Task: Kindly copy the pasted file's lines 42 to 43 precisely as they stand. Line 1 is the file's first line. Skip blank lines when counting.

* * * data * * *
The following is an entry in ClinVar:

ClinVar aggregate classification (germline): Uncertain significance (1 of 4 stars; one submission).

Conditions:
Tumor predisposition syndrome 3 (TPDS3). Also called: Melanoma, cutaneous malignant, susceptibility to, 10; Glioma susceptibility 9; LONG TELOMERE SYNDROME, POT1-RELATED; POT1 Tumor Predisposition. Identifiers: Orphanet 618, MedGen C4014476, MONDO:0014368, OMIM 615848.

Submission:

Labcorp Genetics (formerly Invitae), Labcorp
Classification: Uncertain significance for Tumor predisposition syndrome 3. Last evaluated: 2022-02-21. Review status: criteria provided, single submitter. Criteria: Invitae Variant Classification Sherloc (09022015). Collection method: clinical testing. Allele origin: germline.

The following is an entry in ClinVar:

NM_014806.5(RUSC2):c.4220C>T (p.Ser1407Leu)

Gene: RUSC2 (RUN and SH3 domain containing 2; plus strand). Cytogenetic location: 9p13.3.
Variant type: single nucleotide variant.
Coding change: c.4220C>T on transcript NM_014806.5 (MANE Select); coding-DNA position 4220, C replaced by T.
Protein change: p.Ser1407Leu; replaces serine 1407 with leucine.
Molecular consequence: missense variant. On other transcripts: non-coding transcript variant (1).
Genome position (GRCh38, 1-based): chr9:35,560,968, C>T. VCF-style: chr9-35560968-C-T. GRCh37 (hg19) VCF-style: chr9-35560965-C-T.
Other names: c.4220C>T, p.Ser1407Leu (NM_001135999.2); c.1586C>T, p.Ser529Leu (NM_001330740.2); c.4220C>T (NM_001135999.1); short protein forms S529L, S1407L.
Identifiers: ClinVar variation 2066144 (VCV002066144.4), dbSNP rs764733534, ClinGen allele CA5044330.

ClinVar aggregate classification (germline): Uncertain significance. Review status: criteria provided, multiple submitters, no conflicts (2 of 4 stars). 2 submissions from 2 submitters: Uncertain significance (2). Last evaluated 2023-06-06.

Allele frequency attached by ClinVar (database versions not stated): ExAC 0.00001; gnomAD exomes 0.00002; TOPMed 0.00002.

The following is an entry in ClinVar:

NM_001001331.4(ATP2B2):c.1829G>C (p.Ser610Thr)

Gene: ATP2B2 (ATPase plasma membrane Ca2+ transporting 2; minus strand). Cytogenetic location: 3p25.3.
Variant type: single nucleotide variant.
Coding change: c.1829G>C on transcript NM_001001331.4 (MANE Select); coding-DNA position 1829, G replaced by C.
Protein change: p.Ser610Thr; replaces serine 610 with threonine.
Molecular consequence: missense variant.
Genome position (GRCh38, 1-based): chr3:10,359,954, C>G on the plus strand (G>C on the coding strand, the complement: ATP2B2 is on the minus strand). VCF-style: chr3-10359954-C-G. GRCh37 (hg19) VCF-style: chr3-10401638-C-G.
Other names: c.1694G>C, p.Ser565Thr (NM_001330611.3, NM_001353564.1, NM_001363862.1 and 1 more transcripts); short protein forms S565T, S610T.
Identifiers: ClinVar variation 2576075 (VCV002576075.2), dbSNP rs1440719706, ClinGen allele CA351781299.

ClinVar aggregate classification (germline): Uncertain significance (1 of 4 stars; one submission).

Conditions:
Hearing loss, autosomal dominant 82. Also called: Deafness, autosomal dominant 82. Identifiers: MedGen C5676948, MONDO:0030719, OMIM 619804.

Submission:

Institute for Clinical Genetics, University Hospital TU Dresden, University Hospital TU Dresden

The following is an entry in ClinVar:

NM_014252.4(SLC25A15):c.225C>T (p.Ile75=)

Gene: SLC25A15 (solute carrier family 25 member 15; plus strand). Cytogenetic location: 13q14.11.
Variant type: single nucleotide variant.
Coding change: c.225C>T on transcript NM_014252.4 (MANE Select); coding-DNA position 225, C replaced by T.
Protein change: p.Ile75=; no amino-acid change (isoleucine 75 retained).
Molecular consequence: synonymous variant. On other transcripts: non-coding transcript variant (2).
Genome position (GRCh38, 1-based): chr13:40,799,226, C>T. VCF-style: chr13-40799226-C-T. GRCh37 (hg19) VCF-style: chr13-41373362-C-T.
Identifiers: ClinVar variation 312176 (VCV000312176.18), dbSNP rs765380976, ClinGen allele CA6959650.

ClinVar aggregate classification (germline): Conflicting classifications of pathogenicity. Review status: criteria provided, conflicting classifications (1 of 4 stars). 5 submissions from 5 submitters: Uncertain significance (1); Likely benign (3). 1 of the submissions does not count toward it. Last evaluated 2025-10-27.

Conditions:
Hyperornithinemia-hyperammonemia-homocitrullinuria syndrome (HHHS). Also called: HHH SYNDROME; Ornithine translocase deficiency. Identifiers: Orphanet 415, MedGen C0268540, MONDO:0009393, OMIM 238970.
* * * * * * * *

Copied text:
Genome position (GRCh38, 1-based): chr13:40,799,226, C>T. VCF-style: chr13-40799226-C-T. GRCh37 (hg19) VCF-style: chr13-41373362-C-T.
Identifiers: ClinVar variation 312176 (VCV000312176.18), dbSNP rs765380976, ClinGen allele CA6959650.